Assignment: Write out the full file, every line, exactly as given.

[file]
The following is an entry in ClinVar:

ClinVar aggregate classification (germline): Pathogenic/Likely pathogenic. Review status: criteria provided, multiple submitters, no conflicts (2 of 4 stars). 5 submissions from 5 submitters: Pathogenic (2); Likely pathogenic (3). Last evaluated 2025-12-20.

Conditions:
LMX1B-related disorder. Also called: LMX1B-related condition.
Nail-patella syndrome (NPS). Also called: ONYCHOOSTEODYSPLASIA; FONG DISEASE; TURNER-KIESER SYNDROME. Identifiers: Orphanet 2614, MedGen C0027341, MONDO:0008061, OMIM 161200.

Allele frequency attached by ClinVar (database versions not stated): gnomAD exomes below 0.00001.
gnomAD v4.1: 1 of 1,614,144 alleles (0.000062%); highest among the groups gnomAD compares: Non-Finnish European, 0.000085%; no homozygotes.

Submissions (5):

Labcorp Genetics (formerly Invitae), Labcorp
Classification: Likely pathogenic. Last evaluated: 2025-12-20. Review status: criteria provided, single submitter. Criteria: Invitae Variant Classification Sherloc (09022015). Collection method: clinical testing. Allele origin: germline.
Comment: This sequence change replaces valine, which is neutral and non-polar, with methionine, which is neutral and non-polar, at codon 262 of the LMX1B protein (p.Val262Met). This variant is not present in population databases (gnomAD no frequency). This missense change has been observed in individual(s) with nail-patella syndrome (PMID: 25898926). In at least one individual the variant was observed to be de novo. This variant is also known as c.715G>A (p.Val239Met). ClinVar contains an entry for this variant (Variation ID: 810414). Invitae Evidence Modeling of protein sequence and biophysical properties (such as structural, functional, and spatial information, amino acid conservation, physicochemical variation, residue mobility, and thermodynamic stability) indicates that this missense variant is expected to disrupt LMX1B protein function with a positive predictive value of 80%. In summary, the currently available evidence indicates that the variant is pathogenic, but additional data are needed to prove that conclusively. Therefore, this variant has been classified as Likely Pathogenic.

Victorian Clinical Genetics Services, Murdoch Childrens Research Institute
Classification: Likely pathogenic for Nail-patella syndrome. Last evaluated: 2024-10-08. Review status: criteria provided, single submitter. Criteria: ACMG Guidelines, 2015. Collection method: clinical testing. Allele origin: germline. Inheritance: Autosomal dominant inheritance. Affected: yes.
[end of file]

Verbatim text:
The following is an entry in ClinVar:

ClinVar aggregate classification (germline): Pathogenic/Likely pathogenic. Review status: criteria provided, multiple submitters, no conflicts (2 of 4 stars). 5 submissions from 5 submitters: Pathogenic (2); Likely pathogenic (3). Last evaluated 2025-12-20.

Conditions:
LMX1B-related disorder. Also called: LMX1B-related condition.
Nail-patella syndrome (NPS). Also called: ONYCHOOSTEODYSPLASIA; FONG DISEASE; TURNER-KIESER SYNDROME. Identifiers: Orphanet 2614, MedGen C0027341, MONDO:0008061, OMIM 161200.

Allele frequency attached by ClinVar (database versions not stated): gnomAD exomes below 0.00001.
gnomAD v4.1: 1 of 1,614,144 alleles (0.000062%); highest among the groups gnomAD compares: Non-Finnish European, 0.000085%; no homozygotes.

Submissions (5):

Labcorp Genetics (formerly Invitae), Labcorp
Classification: Likely pathogenic. Last evaluated: 2025-12-20. Review status: criteria provided, single submitter. Criteria: Invitae Variant Classification Sherloc (09022015). Collection method: clinical testing. Allele origin: germline.
Comment: This sequence change replaces valine, which is neutral and non-polar, with methionine, which is neutral and non-polar, at codon 262 of the LMX1B protein (p.Val262Met). This variant is not present in population databases (gnomAD no frequency). This missense change has been observed in individual(s) with nail-patella syndrome (PMID: 25898926). In at least one individual the variant was observed to be de novo. This variant is also known as c.715G>A (p.Val239Met). ClinVar contains an entry for this variant (Variation ID: 810414). Invitae Evidence Modeling of protein sequence and biophysical properties (such as structural, functional, and spatial information, amino acid conservation, physicochemical variation, residue mobility, and thermodynamic stability) indicates that this missense variant is expected to disrupt LMX1B protein function with a positive predictive value of 80%. In summary, the currently available evidence indicates that the variant is pathogenic, but additional data are needed to prove that conclusively. Therefore, this variant has been classified as Likely Pathogenic.

Victorian Clinical Genetics Services, Murdoch Childrens Research Institute
Classification: Likely pathogenic for Nail-patella syndrome. Last evaluated: 2024-10-08. Review status: criteria provided, single submitter. Criteria: ACMG Guidelines, 2015. Collection method: clinical testing. Allele origin: germline. Inheritance: Autosomal dominant inheritance. Affected: yes.